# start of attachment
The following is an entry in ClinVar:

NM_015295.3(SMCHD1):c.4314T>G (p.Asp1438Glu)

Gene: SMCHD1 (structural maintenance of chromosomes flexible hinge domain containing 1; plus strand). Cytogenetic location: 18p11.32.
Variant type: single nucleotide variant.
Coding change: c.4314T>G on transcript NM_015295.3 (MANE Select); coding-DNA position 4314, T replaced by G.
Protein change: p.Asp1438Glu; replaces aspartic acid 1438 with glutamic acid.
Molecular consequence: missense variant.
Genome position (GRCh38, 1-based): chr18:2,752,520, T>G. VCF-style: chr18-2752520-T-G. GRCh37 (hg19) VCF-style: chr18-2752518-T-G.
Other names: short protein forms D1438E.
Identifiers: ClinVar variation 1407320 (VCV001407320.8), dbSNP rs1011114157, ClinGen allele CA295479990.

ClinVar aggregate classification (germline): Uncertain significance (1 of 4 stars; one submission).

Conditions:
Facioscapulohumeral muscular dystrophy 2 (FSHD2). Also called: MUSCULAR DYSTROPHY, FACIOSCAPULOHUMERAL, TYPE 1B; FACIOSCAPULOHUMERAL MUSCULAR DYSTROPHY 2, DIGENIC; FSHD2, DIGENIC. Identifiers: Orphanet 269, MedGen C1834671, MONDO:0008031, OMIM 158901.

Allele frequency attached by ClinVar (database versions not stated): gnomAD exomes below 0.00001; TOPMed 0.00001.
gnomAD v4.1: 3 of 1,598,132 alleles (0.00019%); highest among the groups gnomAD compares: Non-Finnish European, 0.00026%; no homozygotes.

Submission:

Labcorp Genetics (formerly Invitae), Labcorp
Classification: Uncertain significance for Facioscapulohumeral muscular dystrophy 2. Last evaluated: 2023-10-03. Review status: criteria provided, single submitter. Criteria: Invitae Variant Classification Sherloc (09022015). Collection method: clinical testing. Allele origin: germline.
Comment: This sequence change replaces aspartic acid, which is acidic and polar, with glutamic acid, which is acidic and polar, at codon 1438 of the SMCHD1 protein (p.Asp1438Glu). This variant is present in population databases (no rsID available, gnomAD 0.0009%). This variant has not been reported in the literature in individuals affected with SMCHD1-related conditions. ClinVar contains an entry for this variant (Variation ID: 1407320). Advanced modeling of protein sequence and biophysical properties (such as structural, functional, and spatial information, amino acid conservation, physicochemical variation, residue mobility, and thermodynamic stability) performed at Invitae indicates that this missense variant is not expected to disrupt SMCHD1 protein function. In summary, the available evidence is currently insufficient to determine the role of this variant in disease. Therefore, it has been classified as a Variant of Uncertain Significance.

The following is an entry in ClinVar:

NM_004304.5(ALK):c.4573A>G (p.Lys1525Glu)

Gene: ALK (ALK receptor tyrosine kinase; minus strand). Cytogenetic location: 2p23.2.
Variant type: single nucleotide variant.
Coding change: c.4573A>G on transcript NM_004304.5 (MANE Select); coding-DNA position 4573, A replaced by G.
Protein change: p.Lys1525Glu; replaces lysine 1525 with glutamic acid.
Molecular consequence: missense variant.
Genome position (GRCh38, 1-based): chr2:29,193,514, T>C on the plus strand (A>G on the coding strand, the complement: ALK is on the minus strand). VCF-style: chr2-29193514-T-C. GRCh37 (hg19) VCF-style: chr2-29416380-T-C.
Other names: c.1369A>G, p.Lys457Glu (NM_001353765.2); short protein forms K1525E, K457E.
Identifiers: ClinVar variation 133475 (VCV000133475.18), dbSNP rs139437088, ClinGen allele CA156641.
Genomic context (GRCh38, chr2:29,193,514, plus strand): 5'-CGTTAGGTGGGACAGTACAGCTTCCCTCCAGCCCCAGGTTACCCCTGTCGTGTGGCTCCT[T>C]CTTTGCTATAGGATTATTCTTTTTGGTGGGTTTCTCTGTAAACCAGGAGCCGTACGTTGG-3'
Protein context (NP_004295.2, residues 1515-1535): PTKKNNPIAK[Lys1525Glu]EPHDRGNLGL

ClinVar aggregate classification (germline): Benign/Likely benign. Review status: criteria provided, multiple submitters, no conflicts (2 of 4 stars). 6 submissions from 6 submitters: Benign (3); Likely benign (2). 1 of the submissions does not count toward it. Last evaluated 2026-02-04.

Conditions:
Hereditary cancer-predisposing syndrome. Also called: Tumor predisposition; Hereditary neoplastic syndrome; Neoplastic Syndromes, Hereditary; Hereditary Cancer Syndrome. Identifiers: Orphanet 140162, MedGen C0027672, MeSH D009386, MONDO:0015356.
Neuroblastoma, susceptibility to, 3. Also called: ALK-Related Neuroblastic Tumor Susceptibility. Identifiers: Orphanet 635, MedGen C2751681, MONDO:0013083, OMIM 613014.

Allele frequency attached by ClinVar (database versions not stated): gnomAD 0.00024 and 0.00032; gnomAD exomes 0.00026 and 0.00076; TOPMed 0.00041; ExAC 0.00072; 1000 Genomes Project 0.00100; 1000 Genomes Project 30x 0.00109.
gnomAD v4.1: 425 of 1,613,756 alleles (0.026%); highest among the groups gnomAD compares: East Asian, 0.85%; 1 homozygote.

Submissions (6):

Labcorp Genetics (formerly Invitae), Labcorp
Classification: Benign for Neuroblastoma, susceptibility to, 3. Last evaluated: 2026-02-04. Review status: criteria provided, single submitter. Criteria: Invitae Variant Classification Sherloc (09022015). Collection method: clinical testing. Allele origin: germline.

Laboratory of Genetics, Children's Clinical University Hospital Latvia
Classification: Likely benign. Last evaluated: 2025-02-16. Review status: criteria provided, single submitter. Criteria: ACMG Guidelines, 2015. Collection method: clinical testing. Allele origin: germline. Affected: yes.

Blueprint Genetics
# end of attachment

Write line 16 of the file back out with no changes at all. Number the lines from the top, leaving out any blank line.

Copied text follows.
Submission: